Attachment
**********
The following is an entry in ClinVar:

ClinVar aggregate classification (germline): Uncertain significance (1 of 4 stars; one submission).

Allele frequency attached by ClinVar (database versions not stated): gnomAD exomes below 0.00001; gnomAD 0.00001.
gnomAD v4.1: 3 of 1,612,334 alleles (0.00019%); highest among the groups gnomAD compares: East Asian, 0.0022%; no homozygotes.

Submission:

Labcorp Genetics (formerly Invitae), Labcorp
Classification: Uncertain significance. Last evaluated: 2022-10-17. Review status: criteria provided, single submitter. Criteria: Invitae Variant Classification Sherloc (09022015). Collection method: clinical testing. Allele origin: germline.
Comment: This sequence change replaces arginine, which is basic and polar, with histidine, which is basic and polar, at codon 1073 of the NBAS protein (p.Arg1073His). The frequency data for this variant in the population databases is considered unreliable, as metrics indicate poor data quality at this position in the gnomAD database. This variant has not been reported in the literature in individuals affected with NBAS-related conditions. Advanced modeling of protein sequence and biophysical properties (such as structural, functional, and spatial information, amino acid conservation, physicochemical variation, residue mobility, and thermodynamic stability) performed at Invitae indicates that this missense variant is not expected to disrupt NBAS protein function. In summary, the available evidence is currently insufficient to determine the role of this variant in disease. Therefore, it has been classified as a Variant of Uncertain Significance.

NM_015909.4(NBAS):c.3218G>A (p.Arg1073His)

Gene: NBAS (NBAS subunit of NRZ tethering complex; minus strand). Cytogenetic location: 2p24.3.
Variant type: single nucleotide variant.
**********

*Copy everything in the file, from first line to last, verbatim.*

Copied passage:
The following is an entry in ClinVar:

ClinVar aggregate classification (germline): Uncertain significance (1 of 4 stars; one submission).

Allele frequency attached by ClinVar (database versions not stated): gnomAD exomes below 0.00001; gnomAD 0.00001.
gnomAD v4.1: 3 of 1,612,334 alleles (0.00019%); highest among the groups gnomAD compares: East Asian, 0.0022%; no homozygotes.

Submission:

Labcorp Genetics (formerly Invitae), Labcorp
Classification: Uncertain significance. Last evaluated: 2022-10-17. Review status: criteria provided, single submitter. Criteria: Invitae Variant Classification Sherloc (09022015). Collection method: clinical testing. Allele origin: germline.
Comment: This sequence change replaces arginine, which is basic and polar, with histidine, which is basic and polar, at codon 1073 of the NBAS protein (p.Arg1073His). The frequency data for this variant in the population databases is considered unreliable, as metrics indicate poor data quality at this position in the gnomAD database. This variant has not been reported in the literature in individuals affected with NBAS-related conditions. Advanced modeling of protein sequence and biophysical properties (such as structural, functional, and spatial information, amino acid conservation, physicochemical variation, residue mobility, and thermodynamic stability) performed at Invitae indicates that this missense variant is not expected to disrupt NBAS protein function. In summary, the available evidence is currently insufficient to determine the role of this variant in disease. Therefore, it has been classified as a Variant of Uncertain Significance.

NM_015909.4(NBAS):c.3218G>A (p.Arg1073His)

Gene: NBAS (NBAS subunit of NRZ tethering complex; minus strand). Cytogenetic location: 2p24.3.
Variant type: single nucleotide variant.